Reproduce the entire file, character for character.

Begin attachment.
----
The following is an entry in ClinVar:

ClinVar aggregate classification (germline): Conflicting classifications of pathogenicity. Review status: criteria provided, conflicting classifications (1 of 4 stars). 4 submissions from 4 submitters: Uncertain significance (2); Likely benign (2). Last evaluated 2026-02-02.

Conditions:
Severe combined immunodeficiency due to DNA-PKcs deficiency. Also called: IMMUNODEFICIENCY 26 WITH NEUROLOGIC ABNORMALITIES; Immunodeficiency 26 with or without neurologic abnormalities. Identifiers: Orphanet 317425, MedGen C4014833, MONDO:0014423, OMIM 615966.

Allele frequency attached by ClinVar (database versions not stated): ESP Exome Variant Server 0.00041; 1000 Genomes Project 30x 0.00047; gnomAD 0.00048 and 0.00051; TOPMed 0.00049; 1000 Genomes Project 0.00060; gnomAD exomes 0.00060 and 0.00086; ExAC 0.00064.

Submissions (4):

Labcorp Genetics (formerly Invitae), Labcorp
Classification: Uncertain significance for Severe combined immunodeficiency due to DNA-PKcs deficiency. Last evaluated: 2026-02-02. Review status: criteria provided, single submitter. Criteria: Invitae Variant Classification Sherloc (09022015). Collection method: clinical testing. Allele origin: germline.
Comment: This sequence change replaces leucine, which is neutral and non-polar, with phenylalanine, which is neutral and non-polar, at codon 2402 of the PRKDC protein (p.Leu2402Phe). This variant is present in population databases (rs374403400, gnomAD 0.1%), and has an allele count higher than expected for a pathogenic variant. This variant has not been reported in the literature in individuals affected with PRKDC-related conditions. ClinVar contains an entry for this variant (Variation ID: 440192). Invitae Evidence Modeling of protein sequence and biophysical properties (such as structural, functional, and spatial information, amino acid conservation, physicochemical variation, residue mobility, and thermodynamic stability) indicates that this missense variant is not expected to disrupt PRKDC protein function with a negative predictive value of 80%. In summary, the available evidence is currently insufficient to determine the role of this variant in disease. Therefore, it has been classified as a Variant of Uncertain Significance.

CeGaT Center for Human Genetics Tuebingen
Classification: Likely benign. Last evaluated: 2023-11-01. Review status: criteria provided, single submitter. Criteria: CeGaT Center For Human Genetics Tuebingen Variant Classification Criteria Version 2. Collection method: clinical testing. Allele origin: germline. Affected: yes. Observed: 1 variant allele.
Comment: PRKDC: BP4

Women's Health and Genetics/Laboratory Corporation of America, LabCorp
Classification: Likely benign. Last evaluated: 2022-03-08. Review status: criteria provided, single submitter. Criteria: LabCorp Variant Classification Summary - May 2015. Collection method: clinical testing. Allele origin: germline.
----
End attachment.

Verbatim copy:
The following is an entry in ClinVar:

ClinVar aggregate classification (germline): Conflicting classifications of pathogenicity. Review status: criteria provided, conflicting classifications (1 of 4 stars). 4 submissions from 4 submitters: Uncertain significance (2); Likely benign (2). Last evaluated 2026-02-02.

Conditions:
Severe combined immunodeficiency due to DNA-PKcs deficiency. Also called: IMMUNODEFICIENCY 26 WITH NEUROLOGIC ABNORMALITIES; Immunodeficiency 26 with or without neurologic abnormalities. Identifiers: Orphanet 317425, MedGen C4014833, MONDO:0014423, OMIM 615966.

Allele frequency attached by ClinVar (database versions not stated): ESP Exome Variant Server 0.00041; 1000 Genomes Project 30x 0.00047; gnomAD 0.00048 and 0.00051; TOPMed 0.00049; 1000 Genomes Project 0.00060; gnomAD exomes 0.00060 and 0.00086; ExAC 0.00064.

Submissions (4):

Labcorp Genetics (formerly Invitae), Labcorp
Classification: Uncertain significance for Severe combined immunodeficiency due to DNA-PKcs deficiency. Last evaluated: 2026-02-02. Review status: criteria provided, single submitter. Criteria: Invitae Variant Classification Sherloc (09022015). Collection method: clinical testing. Allele origin: germline.
Comment: This sequence change replaces leucine, which is neutral and non-polar, with phenylalanine, which is neutral and non-polar, at codon 2402 of the PRKDC protein (p.Leu2402Phe). This variant is present in population databases (rs374403400, gnomAD 0.1%), and has an allele count higher than expected for a pathogenic variant. This variant has not been reported in the literature in individuals affected with PRKDC-related conditions. ClinVar contains an entry for this variant (Variation ID: 440192). Invitae Evidence Modeling of protein sequence and biophysical properties (such as structural, functional, and spatial information, amino acid conservation, physicochemical variation, residue mobility, and thermodynamic stability) indicates that this missense variant is not expected to disrupt PRKDC protein function with a negative predictive value of 80%. In summary, the available evidence is currently insufficient to determine the role of this variant in disease. Therefore, it has been classified as a Variant of Uncertain Significance.

CeGaT Center for Human Genetics Tuebingen
Classification: Likely benign. Last evaluated: 2023-11-01. Review status: criteria provided, single submitter. Criteria: CeGaT Center For Human Genetics Tuebingen Variant Classification Criteria Version 2. Collection method: clinical testing. Allele origin: germline. Affected: yes. Observed: 1 variant allele.
Comment: PRKDC: BP4

Women's Health and Genetics/Laboratory Corporation of America, LabCorp
Classification: Likely benign. Last evaluated: 2022-03-08. Review status: criteria provided, single submitter. Criteria: LabCorp Variant Classification Summary - May 2015. Collection method: clinical testing. Allele origin: germline.